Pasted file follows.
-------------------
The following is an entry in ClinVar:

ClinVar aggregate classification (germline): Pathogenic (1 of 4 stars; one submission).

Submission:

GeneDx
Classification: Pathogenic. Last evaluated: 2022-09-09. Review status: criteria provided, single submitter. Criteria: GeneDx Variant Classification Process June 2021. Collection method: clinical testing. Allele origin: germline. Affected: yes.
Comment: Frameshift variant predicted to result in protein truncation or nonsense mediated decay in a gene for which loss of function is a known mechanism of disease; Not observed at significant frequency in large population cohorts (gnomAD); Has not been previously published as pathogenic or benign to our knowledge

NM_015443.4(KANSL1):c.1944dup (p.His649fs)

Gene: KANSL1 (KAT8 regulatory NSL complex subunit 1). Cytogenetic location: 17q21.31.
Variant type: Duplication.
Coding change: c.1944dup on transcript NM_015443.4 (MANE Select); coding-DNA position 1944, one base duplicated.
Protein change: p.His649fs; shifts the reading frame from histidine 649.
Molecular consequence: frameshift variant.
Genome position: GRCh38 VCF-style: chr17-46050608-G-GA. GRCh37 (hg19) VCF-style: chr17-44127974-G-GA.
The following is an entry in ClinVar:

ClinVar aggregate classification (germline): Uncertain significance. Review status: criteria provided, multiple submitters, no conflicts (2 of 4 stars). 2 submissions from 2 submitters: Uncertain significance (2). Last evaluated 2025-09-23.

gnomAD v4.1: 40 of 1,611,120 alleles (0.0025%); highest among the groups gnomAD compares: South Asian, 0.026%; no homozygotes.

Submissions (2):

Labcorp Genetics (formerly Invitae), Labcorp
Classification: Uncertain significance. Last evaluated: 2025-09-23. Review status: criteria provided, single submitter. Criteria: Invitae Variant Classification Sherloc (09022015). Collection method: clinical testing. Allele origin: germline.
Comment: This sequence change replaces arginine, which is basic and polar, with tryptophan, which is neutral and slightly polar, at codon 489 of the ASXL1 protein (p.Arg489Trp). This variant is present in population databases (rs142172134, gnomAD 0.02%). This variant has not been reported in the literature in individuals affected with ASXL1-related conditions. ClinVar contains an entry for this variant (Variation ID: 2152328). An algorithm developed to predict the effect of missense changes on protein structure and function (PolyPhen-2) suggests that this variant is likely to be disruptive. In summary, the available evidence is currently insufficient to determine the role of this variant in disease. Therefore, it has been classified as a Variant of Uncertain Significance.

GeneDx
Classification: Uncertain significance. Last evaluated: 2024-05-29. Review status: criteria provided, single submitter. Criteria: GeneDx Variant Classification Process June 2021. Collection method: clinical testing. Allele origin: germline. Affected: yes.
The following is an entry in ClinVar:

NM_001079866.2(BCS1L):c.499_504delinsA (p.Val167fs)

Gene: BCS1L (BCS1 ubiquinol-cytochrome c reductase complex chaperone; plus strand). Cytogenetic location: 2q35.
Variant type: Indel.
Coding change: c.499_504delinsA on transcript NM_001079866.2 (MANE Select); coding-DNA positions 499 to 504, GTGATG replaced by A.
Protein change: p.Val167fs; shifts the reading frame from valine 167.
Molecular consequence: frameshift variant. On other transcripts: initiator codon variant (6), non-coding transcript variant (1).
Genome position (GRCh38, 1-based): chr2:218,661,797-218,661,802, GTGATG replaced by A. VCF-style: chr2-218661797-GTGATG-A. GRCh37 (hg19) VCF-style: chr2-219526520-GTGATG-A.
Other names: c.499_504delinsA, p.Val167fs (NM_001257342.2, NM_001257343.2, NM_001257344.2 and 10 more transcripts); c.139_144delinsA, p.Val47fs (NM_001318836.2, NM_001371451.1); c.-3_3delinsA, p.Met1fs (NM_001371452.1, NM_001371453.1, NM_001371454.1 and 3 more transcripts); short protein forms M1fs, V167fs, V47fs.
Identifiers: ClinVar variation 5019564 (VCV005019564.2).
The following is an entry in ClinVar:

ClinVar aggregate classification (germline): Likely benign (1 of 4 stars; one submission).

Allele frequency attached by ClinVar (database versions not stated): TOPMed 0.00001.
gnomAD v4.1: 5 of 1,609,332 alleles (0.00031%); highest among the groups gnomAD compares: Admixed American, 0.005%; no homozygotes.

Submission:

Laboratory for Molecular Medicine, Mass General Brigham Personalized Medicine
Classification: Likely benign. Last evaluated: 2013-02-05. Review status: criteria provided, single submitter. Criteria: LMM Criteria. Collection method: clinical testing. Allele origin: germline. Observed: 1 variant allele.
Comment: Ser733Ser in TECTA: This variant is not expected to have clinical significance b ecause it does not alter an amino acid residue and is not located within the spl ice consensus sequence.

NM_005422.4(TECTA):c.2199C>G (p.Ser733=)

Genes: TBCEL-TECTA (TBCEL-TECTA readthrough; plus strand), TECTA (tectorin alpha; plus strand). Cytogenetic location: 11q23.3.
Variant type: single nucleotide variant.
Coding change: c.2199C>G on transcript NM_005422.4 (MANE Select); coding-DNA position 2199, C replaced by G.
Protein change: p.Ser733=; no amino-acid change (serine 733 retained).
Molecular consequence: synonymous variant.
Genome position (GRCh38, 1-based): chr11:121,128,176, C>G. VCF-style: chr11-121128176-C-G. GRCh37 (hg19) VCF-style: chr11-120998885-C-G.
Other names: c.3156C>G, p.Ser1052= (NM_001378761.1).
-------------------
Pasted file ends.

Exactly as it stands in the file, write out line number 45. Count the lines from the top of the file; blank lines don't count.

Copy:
Protein change: p.Ser733=; no amino-acid change (serine 733 retained).